Saturday, November 17, 2012

Mandatory Defeat

Today I want to discuss- mainly by analysis of examples -a videogame story concept, the closest TVTrope article of which I could find calls Hopeless Boss Fight. It actually applies to any battle in any genre that needs the player to be defeated for the purposes of the story, be it in gameplay or in a cutscene. This tool could obviously be used to the great benefit or great detriment of a story. We will therefore be looking at a good and bad example from the games Megaman X and awful ol' Mass Effect 3.

And yes, this article will obviously be laden with spoilers from all of those games. Also, I feel like I need to warn you that this page conatians TVTropes links, which have been shown to lead to the eating up of countless hours of time when clicked. Unless you aren't familiar with the tropes mentioned, click at your own risk.

Let's start out with Megaman X. I will assume you have seen the end of the intro stage. Vile is invulnerable, but the game does nothing to even imply that is the case. He is also too tall to jump over, so he will eventually chisel away your small health bar with his attacks. These factors make this battle impossible, but it happens fast enough to avoid annoyance and keep the candle of hope for victory burning in the player's mind. The cause of defeat feels like the player, not just the character, were to weak to succeed. This game provides a good example of successful execution and benefit of this trope. It takes place during gameplay and serves the story by providing the player with a connection to their character and providing the character with a goal of growth to achieve. When you are rescued and have a chit-chat with your savior, they reinforce the idea that you need to grow in power and eventually confront this enemy again. The beauty of this is that the story of the game centers around the growth of the protagonist in power and character, a growth the player feels every step of the way because of the use of this little trick in the beginning of the game.

So we can all see that this technique can have an awesome impact on the player's connection to the character they play. Therefore, we can always throw the use of it in to make the player feel invested in whatever frippery piffle we randomly need the player to feel invested in suddenly, right? While the previous sentence was obviously sarcastic, I have a hard time believing it was any other line of thinking that went into the conception of our next example from Mass Effect 3.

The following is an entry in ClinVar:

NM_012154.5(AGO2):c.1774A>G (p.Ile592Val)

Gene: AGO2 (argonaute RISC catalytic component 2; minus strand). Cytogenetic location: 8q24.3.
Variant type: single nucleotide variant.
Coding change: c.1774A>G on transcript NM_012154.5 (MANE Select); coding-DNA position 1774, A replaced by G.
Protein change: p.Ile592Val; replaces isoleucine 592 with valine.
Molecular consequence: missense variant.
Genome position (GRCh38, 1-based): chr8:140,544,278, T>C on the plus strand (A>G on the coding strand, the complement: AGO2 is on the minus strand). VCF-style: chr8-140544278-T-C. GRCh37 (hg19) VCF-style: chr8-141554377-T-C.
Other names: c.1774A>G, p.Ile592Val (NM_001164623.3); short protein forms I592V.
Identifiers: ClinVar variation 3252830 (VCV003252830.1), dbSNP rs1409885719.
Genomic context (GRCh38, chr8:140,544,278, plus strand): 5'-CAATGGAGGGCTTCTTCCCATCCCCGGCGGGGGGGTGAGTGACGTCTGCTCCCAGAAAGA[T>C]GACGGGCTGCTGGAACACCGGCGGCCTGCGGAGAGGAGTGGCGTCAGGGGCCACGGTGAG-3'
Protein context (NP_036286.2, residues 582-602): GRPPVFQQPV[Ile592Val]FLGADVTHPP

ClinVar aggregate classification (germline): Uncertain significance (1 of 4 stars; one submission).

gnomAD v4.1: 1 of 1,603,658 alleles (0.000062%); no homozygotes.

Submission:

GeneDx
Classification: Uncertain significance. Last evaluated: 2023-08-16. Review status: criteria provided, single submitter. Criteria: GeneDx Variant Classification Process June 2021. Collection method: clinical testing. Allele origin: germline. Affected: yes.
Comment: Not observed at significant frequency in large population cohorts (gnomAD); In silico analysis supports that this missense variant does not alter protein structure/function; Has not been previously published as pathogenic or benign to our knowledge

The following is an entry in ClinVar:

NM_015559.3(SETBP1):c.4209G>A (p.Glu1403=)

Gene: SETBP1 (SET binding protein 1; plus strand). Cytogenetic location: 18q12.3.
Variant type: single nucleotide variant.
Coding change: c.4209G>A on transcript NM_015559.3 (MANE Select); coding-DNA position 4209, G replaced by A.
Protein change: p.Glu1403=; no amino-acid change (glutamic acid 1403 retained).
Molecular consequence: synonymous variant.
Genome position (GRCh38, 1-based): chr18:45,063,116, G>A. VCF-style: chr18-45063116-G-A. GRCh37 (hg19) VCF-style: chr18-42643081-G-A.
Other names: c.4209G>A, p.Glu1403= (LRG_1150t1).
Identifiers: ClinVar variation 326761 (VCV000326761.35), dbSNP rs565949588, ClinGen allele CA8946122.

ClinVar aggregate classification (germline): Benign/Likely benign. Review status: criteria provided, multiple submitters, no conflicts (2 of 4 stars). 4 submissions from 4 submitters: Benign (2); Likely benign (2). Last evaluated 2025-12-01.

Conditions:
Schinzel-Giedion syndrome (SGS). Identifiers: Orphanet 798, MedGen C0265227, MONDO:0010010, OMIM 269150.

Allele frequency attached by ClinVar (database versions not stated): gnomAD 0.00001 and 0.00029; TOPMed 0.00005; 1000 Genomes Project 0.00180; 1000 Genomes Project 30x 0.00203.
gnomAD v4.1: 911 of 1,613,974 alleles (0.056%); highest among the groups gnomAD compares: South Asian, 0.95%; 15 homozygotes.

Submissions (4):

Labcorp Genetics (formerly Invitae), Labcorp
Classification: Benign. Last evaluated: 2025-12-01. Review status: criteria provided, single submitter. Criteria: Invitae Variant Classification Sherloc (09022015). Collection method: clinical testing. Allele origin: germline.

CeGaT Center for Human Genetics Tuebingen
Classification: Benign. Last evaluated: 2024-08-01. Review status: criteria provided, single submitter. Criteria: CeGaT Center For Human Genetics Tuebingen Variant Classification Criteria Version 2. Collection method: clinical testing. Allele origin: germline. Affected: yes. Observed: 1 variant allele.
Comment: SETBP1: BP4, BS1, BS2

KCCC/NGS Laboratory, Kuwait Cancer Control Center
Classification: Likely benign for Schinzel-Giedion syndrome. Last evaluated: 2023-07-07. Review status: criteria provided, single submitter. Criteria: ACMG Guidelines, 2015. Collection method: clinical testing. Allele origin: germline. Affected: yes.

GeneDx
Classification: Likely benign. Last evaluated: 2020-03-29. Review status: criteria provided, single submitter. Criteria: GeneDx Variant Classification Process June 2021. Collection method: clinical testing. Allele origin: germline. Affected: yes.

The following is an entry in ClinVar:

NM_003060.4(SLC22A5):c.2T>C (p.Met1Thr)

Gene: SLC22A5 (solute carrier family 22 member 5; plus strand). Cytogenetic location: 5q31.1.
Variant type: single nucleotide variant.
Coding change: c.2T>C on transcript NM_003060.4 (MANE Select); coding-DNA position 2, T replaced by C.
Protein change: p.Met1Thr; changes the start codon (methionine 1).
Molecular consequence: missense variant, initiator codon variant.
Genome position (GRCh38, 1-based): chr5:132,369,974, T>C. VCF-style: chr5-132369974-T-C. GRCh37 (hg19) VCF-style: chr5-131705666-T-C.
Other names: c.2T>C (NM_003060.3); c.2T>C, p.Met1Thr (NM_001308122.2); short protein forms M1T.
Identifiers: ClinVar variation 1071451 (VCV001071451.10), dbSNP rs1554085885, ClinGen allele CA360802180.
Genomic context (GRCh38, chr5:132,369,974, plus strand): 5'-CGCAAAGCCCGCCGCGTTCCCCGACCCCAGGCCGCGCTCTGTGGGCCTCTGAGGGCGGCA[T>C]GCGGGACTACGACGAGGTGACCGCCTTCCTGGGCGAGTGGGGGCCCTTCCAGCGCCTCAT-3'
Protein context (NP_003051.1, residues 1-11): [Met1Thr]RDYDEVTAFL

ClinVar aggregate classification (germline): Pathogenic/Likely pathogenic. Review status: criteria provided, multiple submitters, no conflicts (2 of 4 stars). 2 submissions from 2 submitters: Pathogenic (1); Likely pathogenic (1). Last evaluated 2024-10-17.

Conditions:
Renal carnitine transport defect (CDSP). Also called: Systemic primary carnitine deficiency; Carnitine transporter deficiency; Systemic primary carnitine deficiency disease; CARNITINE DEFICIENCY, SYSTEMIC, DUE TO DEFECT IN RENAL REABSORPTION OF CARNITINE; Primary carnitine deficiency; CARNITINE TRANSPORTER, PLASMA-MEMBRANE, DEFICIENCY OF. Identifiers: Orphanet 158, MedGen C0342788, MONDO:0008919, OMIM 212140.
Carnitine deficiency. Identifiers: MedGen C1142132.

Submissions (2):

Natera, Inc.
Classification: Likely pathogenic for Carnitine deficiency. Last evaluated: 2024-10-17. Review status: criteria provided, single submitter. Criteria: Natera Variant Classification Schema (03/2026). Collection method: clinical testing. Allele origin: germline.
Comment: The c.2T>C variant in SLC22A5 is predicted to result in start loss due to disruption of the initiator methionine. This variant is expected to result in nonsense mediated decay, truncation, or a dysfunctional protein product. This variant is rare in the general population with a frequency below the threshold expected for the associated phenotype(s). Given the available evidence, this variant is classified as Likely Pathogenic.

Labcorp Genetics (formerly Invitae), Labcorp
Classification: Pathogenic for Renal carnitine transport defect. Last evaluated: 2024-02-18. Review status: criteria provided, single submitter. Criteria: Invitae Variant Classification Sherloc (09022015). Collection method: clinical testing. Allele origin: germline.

In this usage of the technique(you don't need to watch anything past about 3:57), the boss is a total pushover during gameplay(or was for me anyway), even though he exhibits the magical ability to crouch in the open and become invincible while regenerating shields. After you royally cream him, control is pulled away from you as you are forced to watch a cutscene in which he pulls something similar to Heads I Win, Tales You lose, except he doesn't even reveal that he is not left handed. He just uses cutscene power to the max to beat up your squad and then be invincible while his mooks attack you with rockets. He then leaves you to a presumed death and runs away from you even after learning you are not.

You could argue that the annoyance and anger resultant of this could be channeled away from the writers and toward the villain in order to help the player build rapport with their character and give their personal feelings a stake in the game. The problem with this is that the game fails to make this battle mean anything other than "Oh well, better luck next time," and "I have failed!!!!" (excess of exclamation marks present for comedic effect, as well as this disclaimer) You didn't fail because you weren't strong enough, and the game doesn't even pretend like you did. And when you finally confront this boss again and kill him, it's not because you are more powerful, it's because he stopped running away and using his magic cutscene super powers. Even worse is the fact that using this technique here adds nothing to the story. The character doesn't learn something from defeat, they don't decide to grow in power and then try again, the defeat doesn't say anything artistically, and it has no meaning to the story or characters. It would have been easier, cheaper, more story relevant, and less likely to annoy the player if they merely arrived only to find that the badguys had already been there and taken the MacGuffin. But as it stands this segment is just a backfired attempt to raise player investment in the final boss battle by ticking them off.

The first most obvious thing to take away from this contrast is simple. Making this technique work in a cutscene is much harder than making it work in gameplay, although both are difficult. The second is that this battle needs to have some bearing on the story and some meaning to the characters deeper than the general and obvious bearings and meanings it invokes of failure and luck. It needs to say something artistically instead of just being a thing that happened. The third is that you need to come at this technique from the right direction. You can't say "I want to use Mandatory Defeat in this story, so here is how and why." You reasoning through "Hmmm, how can I express this idea and trigger these feelings in the player... I know, I can use a Mandatory Defeat," is much safer. And last but not necessarily least, it's a good idea to try to hide the fact that you were supposed to lose until after you have. Let the player think their character will win if it's a cutscene, and let them think they can win if it's during gameplay.


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